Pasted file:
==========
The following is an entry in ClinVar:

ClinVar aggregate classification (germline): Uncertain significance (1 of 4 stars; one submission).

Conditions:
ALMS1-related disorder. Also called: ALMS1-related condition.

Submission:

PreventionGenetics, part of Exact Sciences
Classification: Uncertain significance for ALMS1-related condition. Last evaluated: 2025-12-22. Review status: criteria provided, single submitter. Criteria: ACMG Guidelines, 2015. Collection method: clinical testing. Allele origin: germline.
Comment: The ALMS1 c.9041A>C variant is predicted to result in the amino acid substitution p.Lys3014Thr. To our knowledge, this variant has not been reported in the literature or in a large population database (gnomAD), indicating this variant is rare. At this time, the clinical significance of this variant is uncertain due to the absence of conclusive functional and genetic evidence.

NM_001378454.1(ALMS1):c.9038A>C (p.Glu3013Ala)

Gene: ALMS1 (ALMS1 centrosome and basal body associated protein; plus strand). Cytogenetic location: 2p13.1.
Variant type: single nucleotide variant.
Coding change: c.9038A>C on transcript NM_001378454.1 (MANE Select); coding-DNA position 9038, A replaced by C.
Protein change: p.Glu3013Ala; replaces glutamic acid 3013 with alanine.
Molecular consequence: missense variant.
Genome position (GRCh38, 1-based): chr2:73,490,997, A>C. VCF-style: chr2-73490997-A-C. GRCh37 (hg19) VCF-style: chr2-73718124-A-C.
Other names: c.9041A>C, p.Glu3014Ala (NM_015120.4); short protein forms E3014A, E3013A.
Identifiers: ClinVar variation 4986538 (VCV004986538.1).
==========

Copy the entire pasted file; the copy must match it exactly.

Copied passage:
The following is an entry in ClinVar:

ClinVar aggregate classification (germline): Uncertain significance (1 of 4 stars; one submission).

Conditions:
ALMS1-related disorder. Also called: ALMS1-related condition.

Submission:

PreventionGenetics, part of Exact Sciences
Classification: Uncertain significance for ALMS1-related condition. Last evaluated: 2025-12-22. Review status: criteria provided, single submitter. Criteria: ACMG Guidelines, 2015. Collection method: clinical testing. Allele origin: germline.
Comment: The ALMS1 c.9041A>C variant is predicted to result in the amino acid substitution p.Lys3014Thr. To our knowledge, this variant has not been reported in the literature or in a large population database (gnomAD), indicating this variant is rare. At this time, the clinical significance of this variant is uncertain due to the absence of conclusive functional and genetic evidence.

NM_001378454.1(ALMS1):c.9038A>C (p.Glu3013Ala)

Gene: ALMS1 (ALMS1 centrosome and basal body associated protein; plus strand). Cytogenetic location: 2p13.1.
Variant type: single nucleotide variant.
Coding change: c.9038A>C on transcript NM_001378454.1 (MANE Select); coding-DNA position 9038, A replaced by C.
Protein change: p.Glu3013Ala; replaces glutamic acid 3013 with alanine.
Molecular consequence: missense variant.
Genome position (GRCh38, 1-based): chr2:73,490,997, A>C. VCF-style: chr2-73490997-A-C. GRCh37 (hg19) VCF-style: chr2-73718124-A-C.
Other names: c.9041A>C, p.Glu3014Ala (NM_015120.4); short protein forms E3014A, E3013A.
Identifiers: ClinVar variation 4986538 (VCV004986538.1).